2. An outstanding prophet of Jehovah of the tribe of Judah. The writer of the book bearing his name. Very little is known of his early life, but he tells of being taken to Babylon, likely as a teen-age prince, along with other royal offspring and nobles. (Dan. 1:3-6) This was in Jehoiakim’s third year (as tributary king), which third year started in the spring of 618 B.C.E. (Dan. 1:1) With Jehoiakim’s inglorious death, Jehoiachin, his son, ruled for a few months before surrendering. Still within Jehoiakim’s third year, but by now early in 617 B.C.E., Jehoiachin and other “foremost men,” also young Daniel (2 Ki. 24:15), were taken into captivity by Nebuchadnezzar.
UNDER BABYLONIAN RULE
While many of the exiles were located by the river Chebar outside the city of Babylon, Daniel and his three companions were selected to receive special training in Babylonian learning for three years to equip them for governmental service. In accord with custom, they were given Babylonian names, Daniel’s being Belteshazzar, meaning “Protect his life.” Not wishing to pollute himself with the foods allotted, which might include some prohibited by the Mosaic law or defiled by pagan rituals, he made request that their diet be limited to vegetables and water. They were taught in all the Babylonian wisdom, but it was Jehovah God who gave them “knowledge and insight in all writing and wisdom; and Daniel himself had understanding in all sorts of visions and dreams.” (Dan. 1:17) Examined by the king at the end of three years, they were found to be “ten times better than all the magic-practicing priests and the conjurers that were in all his royal realm.”—Dan. 1:20.
Daniel continued in court service until the fall of Babylon. At chapter 1, verse 19, it is stated that his three companions also “continued to stand before the king” (of Babylon). Whether they lived to hold this position until Babylon’s fall is not stated, but Daniel did, and also after this he was in the Persian court until at least the third year of Cyrus.—Dan. 10:1.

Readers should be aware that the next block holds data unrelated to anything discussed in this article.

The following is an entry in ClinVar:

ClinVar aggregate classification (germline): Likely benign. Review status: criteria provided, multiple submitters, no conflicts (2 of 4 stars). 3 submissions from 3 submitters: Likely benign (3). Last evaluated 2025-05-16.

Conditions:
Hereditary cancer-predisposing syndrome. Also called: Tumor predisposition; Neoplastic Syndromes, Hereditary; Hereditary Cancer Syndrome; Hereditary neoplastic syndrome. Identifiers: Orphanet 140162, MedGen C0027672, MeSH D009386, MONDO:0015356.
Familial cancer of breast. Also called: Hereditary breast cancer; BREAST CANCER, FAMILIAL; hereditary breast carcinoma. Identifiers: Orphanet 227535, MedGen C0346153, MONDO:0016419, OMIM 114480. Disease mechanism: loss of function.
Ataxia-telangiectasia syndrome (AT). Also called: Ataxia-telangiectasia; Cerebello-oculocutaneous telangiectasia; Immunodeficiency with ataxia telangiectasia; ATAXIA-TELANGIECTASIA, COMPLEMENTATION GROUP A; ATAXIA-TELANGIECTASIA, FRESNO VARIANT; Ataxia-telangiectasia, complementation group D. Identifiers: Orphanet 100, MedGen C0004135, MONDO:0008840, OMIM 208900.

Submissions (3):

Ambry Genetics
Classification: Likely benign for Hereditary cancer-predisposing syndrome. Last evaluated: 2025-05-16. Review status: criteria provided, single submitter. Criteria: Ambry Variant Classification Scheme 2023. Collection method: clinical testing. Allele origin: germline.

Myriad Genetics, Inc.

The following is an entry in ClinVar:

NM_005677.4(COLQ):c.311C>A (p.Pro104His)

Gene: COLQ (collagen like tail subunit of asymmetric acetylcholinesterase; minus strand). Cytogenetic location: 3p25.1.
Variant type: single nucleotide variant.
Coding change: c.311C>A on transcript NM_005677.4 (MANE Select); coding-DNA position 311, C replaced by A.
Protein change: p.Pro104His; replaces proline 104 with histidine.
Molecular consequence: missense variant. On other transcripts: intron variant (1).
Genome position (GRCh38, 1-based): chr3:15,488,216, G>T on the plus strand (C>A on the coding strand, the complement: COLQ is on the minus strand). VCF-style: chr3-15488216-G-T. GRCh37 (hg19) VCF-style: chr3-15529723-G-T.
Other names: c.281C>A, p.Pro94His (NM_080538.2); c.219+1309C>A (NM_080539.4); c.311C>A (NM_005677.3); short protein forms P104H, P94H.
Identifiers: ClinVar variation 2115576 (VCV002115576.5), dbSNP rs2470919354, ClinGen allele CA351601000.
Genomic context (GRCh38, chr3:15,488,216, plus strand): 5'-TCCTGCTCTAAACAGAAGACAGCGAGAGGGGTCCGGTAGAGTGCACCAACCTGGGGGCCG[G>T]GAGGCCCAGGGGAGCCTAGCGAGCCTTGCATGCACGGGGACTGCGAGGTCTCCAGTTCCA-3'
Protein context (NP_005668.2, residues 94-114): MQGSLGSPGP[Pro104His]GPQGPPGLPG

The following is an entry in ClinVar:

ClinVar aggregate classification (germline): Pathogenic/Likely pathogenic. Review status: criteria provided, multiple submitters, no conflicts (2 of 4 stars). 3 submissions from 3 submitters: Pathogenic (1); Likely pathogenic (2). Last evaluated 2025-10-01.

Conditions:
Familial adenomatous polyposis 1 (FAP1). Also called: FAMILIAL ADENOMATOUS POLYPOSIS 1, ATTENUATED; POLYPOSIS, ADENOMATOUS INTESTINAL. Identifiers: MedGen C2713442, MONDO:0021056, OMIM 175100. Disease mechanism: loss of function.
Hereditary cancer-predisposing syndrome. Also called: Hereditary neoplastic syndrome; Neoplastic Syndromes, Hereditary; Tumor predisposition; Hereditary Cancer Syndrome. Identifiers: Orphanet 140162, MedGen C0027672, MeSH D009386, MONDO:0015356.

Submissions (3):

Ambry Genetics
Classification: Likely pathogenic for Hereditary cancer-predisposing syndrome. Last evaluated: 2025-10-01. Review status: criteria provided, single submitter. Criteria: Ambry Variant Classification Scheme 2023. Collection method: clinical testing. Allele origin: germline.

In Nebuchadnezzar’s second year (probably dating from Jerusalem’s overthrow in 607 B.C.E.), he has a dream that ‘agitates his spirit.’ All the wise men being unable to reveal it, Daniel comes before the king and not only tells him the dream, by divine revelation, but interprets it, thereby saving himself and the other wise men from execution. This prompts Nebuchadnezzar to make Daniel “ruler over all the jurisdictional district of Babylon and the chief prefect over all the wise men.” (Dan. 2:48) His three companions receive high positions outside the court, while Daniel serves in the court of the king.
Just why Daniel was not also involved in the issue of integrity encountered by his companions, Shadrach, Meshach, and Abednego, when commanded to worship the golden image set up in the plain of Dura, is not certain. (Dan. chap. 3) Many conjectures have been made, but since the Bible is silent on the matter, these would be speculation. Daniel’s previous course as well as his later loyalty to God even in danger of death, as described in chapter 6, provides full assurance that, if present, and whatever the circumstances, Daniel did not compromise by bowing before the image. Also Jehovah’s Word expresses his approval of Daniel as wholly devoted, listing him alongside Noah and Job.—Ezek. 14:14, 20; Matt. 24:15; Heb. 11:32, 33.
Later Daniel interpreted Nebuchadnezzar’s dream regarding the immense tree that was cut down and then allowed to sprout again as representing the